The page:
Tuesday, November 23, 2010

Happy Thanksgiving!

Be Safe and Enjoy Thanksgiving
Hook’em and Book’em is taking a week off for the Thanksgiving holidays. We want to wish everyone a wonderful holiday with their family and friends. We send special thanks to all those men and women in the armed forces who will not be able to make home this year. You will continue to be in our thoughts and prayers. May God bring each of you safely home. And finally, to those in our law enforcement community—may you stay safe. We appreciate what you are doing out there.

Monday, November 15, 2010

Police Snapshots For Novelists: Building Searches (Part I)

Surviving Building Searches
By Mark Young
Scene opens up: Bad guy rushes from a crime scene into a building to hide. Police close in and rush the building to make the arrest. Readers and viewers have seen this kind of action—in one form or another—played out many times. Scene ends: Bad guy is caught or shot. Good guy survives.

“Fools rushes in …” you know the rest of that line. Cops are no angels, but neither are they fools. Rushing into an unknown building is risky business. Those in law enforcement—if they have been around for any length of time— are going to take into consideration many options before they chase the bad guy inside.

There is almost an art to the business of conducting building searches. Every situation is different, and sometimes officers have to be very imaginative and resourceful to get the job done safely. This kind of operation takes training and practice. It takes a plan of operation and adequate resources to pull off successfully. Success means the bad guy winds up in cuffs and the good guys go safely home to their families at the end of shift. Anything less spells trouble.

Part II of this article on Building Searches will go into more detail what an officer must consider during the search. But an officer must be sure of their legal footing before they kick in that door and go after the crook. This article will consider some of the landmines that officers must try to avoid—as does your crime novel hero.

Generally, the bad guy is likely operating on his own turf—his residence, office, or neighborhood. Places this crook knows like needle tracks on his arm. The guy probably knows every inch of the place you are about to search. If it is the scene of a robbery or burglar, the crook probably cased this out beforehand to know the best places to run or hide if the cops show up. Right from the start, this crook has the home field advantage. An officer needs to shift that balance of knowledge to where police have the upper hand. That takes planning, communication, cooperation and discipline.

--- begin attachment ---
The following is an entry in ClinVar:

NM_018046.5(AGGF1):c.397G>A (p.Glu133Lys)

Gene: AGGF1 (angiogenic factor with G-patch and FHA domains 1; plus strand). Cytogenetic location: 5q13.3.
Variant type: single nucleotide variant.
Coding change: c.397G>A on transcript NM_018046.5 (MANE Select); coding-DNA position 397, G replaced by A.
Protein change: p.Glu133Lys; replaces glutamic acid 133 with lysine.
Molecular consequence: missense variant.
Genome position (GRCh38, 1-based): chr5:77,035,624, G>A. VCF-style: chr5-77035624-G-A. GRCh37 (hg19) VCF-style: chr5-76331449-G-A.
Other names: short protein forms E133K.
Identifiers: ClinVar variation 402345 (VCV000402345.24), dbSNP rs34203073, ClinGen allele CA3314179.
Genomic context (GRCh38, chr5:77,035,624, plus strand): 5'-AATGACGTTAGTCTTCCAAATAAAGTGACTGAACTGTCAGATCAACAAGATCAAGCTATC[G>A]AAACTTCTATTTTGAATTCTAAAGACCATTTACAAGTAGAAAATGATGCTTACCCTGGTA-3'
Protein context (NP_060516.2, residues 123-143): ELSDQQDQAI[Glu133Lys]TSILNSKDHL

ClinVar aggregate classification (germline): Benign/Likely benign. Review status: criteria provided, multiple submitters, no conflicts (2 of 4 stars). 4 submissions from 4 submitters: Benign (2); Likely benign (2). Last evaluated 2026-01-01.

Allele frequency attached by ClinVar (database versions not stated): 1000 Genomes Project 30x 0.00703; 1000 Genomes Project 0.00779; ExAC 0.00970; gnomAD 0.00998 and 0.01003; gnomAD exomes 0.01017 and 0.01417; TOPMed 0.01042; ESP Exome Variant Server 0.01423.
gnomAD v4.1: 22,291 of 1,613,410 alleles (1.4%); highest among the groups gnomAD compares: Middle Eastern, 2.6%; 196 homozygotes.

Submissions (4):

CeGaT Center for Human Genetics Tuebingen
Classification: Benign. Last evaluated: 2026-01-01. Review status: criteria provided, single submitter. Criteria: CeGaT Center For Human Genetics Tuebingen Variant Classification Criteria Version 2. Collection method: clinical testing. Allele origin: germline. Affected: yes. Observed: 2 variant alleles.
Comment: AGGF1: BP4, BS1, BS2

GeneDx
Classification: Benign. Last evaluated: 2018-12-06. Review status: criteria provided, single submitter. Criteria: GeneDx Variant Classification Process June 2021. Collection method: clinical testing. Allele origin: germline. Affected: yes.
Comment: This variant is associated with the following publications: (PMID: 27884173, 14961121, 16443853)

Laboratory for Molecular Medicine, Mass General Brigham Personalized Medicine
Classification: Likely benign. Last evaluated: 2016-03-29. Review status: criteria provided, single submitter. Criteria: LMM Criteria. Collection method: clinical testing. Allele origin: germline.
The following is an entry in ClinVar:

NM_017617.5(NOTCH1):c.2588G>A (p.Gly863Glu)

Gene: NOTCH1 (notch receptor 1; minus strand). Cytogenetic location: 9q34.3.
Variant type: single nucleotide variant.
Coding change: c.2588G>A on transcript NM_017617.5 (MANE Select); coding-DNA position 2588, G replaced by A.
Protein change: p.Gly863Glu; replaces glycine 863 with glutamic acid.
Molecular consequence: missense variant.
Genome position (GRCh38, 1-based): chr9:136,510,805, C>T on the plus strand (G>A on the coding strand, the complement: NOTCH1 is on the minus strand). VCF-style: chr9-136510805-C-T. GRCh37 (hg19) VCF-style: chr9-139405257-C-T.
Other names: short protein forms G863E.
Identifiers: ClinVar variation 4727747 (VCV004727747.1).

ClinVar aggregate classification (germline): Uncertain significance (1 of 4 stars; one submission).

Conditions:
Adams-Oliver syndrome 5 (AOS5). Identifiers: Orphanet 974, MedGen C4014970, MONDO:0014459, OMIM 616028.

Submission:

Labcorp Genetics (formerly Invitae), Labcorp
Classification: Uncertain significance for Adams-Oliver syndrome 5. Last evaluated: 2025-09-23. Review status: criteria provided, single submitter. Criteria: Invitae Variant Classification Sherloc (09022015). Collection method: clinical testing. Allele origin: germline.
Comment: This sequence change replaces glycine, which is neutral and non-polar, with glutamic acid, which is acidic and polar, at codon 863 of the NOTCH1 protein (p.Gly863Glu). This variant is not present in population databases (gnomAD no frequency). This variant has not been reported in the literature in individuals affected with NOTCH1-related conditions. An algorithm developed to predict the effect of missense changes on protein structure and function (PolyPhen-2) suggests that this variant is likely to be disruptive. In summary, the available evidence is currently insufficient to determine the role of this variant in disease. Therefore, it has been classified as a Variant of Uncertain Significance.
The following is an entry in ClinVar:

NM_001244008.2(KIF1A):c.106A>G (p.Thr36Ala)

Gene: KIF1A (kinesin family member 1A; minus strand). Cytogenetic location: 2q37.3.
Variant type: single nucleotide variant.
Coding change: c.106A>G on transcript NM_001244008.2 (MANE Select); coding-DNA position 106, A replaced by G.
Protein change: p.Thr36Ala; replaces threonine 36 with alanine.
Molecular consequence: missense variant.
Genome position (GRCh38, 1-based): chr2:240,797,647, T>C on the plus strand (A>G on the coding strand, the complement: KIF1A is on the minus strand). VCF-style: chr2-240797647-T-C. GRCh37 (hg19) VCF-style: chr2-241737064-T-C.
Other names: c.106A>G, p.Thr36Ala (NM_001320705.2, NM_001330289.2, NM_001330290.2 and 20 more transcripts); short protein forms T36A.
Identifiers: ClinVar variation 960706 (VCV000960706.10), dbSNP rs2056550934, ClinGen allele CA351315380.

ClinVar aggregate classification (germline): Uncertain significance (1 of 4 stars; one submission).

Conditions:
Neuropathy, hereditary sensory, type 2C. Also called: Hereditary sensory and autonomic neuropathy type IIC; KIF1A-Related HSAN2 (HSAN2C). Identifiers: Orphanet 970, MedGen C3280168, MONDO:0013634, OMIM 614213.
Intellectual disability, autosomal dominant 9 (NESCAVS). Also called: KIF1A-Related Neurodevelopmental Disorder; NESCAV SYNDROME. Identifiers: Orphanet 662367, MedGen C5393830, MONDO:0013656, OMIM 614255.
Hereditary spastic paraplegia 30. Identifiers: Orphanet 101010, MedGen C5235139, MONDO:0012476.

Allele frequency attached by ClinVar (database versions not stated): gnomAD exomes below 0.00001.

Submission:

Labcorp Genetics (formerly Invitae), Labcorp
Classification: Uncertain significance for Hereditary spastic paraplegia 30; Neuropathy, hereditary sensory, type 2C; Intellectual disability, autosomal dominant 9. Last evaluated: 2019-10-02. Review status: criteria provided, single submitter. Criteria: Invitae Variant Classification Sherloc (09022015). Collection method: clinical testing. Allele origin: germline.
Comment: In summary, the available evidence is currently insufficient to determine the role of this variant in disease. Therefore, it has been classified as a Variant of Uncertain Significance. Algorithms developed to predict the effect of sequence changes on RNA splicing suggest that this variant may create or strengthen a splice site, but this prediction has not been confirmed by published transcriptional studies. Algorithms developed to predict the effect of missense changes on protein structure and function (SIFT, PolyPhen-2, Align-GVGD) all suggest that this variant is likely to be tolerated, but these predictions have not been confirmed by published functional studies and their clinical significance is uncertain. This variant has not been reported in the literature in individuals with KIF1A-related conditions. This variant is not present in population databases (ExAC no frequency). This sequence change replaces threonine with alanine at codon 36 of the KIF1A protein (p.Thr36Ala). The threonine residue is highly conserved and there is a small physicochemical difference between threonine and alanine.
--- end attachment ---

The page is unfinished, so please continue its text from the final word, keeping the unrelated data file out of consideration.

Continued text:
First, let us rid ourselves of the most obvious and most popular way of flushing a bad guy out into the open.  Best-case scenario: send in Fangs. All the officer has to do is seal off the area, call up the canine unit, and sit back and watch these four-legged creatures go into action. These dogs are a police officer’s best friend and the crook’s worst enemy.

Now, that would be too easy. What if canine units are not available? What if these structures are not conducive for these dogs to search?

Go to plan B.

An officer needs to back up and develop a plan of action. But first, the officer must consider a number of factors and options. If everything goes bad, this officer is going to need to justify every action he took in this operation. Particularly if someone gets hurt.

Here are some of the questions that will flash through the officer’s mind. Is the bad guy armed or does he have access to weapons and hostages? Has the guy barricaded himself? If the answer is “yes” to any of these considerations, then the officer would generally punt a decision to a supervisor and wait for SWAT to show up. Then, the officer just has to stand back and watch the show unless something else requires immediate intervention. This was learned from law enforcement’s tragic experiences at Columbine High School in 1999. Prior to this event, officers had generally been taught to sit back, contain, and call in SWAT. Law enforcement learned that in some situations, first responders must go forward and initial immediate action in order to save lives and help to control a highly volatile situation. Again, it all hinges on what kind of call the officer is facing.

Most times—unless shots are exchanged or weapons brandished—the officer is not going to know whether the suspect is armed. If a weapon was not seen, then an officer needs to decide whether it is worth going in to get this guy. I know this may sound odd, but at some point, the officer must evaluate the risk, the gain, the crime, and the liability. All in a matter of seconds.

First, why did the suspect flee? Did he run because he had outstanding warrants in the system and did not want to go to jail?  What kind of warrants—misdemeanor or felonies? Warrants for unpaid parking tickets or for armed robbery? Is he running because he stole some hubcaps or did he just commit a rape in the next block and he is facing a third strike in prison? A police officer has to have some idea why the suspect ran before busting in the door and starting a search.